How to tell screws apart

Which screws are for what? Here's how to organize your pile

By Allan BritnellAllan Britnell

115_istock_screws

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So this is the weekend you’re finally going to tackle the cottage “to do” list. Job one: Wade through that giant coffee can full of screws to see if you have the fasteners you need for the tasks at hand. The simplest way to tell them apart is by colour.

1. The black ones are drywall screws, cheap and useful for many odd jobs, but not very strong. The tint comes from a phosphate coating that prevents wet drywall compound from corroding the screw head.

2. Blue ones are masonry screws, used for fastening things to brick, mortar, block, or rock, though you have to drill a pilot hole first.

3. Golden-hued screws are brass or, more likely, brass-plated. The brass won’t rust, which makes these screws an ­attractive choice for boat fittings, but they are significantly weaker than equally rustproof stainless steel.

4. Brown or green ones are corrosion-resistant deck screws. But unless you bought them in the last year or so you’ll need new ones. ­Pressure-treated (PT) lumber manufacturers recently changed the chemicals they use to a formulation that’s extremely corrosive to the wrong hardware. If you’re building with the new PT wood, buy fasteners labelled “ACQ compatible.”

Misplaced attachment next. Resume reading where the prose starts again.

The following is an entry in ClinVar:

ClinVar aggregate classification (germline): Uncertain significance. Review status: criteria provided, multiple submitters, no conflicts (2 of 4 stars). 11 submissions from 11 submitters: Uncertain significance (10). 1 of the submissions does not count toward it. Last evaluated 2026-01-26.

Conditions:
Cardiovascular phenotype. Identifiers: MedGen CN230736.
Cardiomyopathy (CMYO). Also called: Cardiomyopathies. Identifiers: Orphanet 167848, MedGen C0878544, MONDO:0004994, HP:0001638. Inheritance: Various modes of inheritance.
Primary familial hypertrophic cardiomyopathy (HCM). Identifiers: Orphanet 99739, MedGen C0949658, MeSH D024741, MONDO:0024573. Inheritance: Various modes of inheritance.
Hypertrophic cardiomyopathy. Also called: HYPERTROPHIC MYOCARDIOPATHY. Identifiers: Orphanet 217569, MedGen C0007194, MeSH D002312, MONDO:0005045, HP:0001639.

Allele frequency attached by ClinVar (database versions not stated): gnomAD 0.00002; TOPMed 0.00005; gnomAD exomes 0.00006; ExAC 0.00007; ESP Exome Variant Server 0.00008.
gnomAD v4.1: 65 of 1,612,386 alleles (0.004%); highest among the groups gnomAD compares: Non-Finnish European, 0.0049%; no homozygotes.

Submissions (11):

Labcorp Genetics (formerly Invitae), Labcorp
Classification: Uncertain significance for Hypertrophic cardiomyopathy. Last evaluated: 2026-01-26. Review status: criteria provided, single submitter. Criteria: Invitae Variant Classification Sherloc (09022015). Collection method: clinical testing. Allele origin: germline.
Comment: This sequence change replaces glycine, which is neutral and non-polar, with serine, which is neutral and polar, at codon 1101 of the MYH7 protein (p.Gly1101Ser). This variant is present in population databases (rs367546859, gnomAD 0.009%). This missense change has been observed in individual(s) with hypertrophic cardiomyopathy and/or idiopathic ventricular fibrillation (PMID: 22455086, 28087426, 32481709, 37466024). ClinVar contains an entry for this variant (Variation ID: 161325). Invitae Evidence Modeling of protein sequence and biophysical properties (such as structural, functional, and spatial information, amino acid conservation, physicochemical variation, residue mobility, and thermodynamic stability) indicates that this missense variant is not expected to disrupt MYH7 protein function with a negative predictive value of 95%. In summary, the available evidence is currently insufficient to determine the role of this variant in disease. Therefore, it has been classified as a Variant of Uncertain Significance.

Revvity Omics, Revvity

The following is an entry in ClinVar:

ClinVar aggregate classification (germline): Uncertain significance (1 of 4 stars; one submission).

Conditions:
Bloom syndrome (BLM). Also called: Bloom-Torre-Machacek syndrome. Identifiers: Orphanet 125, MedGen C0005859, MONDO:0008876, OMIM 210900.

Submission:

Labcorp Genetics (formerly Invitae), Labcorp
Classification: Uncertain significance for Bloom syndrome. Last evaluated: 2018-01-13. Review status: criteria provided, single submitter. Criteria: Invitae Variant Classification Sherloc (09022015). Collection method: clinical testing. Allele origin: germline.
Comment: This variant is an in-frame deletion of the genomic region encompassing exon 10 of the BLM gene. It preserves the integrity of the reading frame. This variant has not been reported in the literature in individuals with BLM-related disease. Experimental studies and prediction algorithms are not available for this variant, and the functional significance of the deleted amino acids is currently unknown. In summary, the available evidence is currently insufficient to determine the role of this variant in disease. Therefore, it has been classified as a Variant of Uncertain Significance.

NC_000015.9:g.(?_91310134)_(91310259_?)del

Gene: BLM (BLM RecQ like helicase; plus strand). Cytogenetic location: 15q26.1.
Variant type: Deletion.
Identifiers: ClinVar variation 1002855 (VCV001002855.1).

5. The bulk of your pile are probably shiny silver screws. The short, sharp-tipped ones with round heads and threads spiralling up the entire shaft are sheet metal screws (a.k.a. self-tapping screws) that can bite into thin metal, such as aluminum eavestroughing.

6. Any with blunt tips are machine screws, essentially threaded bolts that are tightened with a screwdriver. They’re commonly used in electrical work and to affix cabinet handles.

7. Most of the remaining ones are wood screws, with coarse threads and a smooth section at the top of the shaft. Some are made of corrosion-resistant stainless steel, and others of cheaper, everyday steel. You can’t tell them apart by sight but, luckily, there’s a simple trick to sorting them out. Grab a magnet and run it through the pile; any that cling to the magnet are ordinary steel, the remaining ones are almost certainly stainless.

This article was originally published on December 20, 2010


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